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Forstall: Apple iPhone owes its life to a Microsoft employee that Steve Jobs hated

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The Scott Forstall interview starts at around the 1 hour 7 minute mark.

With this being the 10th anniversary of the Apple iPhone, stories about how the device came to be are proving to be popular. The other day we told you about a new book about the iPhone that just hit the market. The One Device: The secret history of the iPhone reveals what was going on at Apple during the development of its iconic smartphone. Yesterday, Apple's former software chief Scott Forstallappeared at the Computer History Museum in Mountain View, California. During his visit, Forstall explained how Jobs' hatred of a particular Microsoft employee was the impetus behind the development of the iPhone and the iPad.

Apparently, a particular Microsoft executive would constantly bother Jobs with talk of styluses and tablets. If you've ever watched the entire iPhone unveiling on tape, you know how much Apple's co-founder hated the stylus. Jobs also couldn't stand hearing this guy talk about tablets, so he had Apple work on its own slate. Keep in mind that this was prior to the start of the project that delivered the iPhone.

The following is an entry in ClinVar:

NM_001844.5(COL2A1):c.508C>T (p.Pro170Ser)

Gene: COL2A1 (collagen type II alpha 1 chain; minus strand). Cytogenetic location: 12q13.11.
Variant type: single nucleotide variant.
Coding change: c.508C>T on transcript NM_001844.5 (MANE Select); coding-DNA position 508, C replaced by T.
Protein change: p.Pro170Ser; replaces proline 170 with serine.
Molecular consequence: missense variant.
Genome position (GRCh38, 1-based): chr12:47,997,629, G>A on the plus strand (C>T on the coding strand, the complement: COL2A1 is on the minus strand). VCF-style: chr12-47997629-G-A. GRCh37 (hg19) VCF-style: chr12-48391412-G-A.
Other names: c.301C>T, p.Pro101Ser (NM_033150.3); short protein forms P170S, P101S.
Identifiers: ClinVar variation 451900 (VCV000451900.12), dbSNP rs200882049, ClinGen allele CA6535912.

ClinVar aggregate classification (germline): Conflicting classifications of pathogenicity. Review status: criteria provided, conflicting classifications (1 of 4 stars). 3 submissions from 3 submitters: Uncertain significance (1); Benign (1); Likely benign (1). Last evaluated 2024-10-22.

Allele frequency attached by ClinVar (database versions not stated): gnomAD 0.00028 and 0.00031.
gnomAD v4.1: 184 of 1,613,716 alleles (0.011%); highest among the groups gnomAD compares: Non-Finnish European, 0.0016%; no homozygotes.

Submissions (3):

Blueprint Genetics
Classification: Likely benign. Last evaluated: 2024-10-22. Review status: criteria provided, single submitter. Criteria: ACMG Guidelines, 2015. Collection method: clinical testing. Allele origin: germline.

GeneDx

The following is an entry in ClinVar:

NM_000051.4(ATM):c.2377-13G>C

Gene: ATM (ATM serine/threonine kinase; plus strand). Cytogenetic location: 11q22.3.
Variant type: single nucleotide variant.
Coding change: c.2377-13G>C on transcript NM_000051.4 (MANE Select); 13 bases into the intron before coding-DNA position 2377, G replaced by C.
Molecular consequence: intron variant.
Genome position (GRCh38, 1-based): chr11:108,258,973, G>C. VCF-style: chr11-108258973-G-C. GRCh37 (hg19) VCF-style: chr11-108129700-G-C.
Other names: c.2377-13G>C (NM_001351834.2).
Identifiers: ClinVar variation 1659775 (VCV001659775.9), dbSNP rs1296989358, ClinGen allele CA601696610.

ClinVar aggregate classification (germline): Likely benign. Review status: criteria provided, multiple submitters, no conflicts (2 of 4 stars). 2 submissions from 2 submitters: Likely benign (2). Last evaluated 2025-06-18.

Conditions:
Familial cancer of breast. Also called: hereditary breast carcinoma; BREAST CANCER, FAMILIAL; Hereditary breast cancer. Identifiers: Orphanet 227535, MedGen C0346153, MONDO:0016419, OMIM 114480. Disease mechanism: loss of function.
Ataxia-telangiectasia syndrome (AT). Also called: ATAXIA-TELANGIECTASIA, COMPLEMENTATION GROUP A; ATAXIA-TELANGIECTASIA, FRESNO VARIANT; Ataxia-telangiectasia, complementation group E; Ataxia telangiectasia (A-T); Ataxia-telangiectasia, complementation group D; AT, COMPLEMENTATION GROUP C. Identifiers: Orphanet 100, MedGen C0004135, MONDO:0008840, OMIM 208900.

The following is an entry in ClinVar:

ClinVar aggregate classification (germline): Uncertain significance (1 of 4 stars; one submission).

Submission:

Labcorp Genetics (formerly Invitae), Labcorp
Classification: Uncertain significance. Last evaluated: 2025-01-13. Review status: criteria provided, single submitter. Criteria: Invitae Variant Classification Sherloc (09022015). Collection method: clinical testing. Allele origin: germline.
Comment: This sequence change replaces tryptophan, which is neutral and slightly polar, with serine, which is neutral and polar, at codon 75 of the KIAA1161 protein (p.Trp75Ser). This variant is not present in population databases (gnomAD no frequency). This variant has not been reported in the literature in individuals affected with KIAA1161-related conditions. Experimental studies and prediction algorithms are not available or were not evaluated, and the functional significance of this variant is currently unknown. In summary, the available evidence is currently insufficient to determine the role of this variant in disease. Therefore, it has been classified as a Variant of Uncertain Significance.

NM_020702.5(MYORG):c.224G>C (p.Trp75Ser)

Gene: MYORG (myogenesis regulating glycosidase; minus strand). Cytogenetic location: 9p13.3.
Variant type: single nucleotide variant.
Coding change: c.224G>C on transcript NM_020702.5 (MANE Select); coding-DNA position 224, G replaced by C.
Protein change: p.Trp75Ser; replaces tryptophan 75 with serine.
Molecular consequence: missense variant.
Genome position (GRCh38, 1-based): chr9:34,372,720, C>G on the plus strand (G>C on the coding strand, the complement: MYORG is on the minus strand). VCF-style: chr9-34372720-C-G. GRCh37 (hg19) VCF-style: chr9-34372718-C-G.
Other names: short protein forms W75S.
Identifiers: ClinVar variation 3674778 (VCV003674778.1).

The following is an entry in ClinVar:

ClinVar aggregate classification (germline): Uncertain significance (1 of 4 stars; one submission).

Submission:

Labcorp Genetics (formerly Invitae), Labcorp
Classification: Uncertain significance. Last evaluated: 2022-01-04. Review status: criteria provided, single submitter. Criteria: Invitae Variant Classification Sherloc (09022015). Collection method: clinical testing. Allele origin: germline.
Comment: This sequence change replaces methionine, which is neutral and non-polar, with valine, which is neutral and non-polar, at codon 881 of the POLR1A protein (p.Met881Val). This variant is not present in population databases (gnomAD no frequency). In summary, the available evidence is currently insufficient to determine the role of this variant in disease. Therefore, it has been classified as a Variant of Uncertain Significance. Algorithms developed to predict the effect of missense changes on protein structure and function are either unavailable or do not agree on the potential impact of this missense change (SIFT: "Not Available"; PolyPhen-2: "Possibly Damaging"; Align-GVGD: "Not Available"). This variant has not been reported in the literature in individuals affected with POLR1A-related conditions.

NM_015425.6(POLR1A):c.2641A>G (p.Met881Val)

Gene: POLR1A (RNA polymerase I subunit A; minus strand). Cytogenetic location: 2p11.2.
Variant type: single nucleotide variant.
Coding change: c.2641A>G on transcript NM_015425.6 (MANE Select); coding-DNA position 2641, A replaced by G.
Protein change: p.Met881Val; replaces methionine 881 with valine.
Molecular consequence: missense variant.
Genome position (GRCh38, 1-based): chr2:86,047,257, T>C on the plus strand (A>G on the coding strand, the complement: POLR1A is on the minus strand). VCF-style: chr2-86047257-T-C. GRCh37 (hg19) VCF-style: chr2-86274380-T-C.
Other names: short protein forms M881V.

Forstall said that the original tablet project soon changed focus after Jobs realized that smartphones could hurt iPod sales since users were listening to music on these devices. After seeing a demo of the tablet software being developed by Apple, he asked Forstall to shrink it down to the size of a smartphone. Viewing that software demo gave Jobs the confidence to.put the tablet project on hold; everything then went full steam ahead toward the creation of a handset. Three years after the iPhone was first introduced, the Apple iPad was made official.

Forstall has been extremely quiet since being let go in 2012 by Tim Cook after the Apple Map fiasco. Apple debuted its own native mapping app to replace Google Maps on its iOS powered devices, and it provided incorrect directions, misnamed landmarks, and was considered life-threatening by some. Forstall was fired for refusing to sign an apology for Maps. Eventually, Apple did correct all of the app's mistakes.

In the history of Apple, Microsoft at one time played an important part in keeping Apple alive when it was thisclose to going under. And now we discover that an unnamed Microsoft employee was the inspiration behind Apple's most important product ever. It just goes to show that you never know where true inspiration will come from.

source: Computer History Museum

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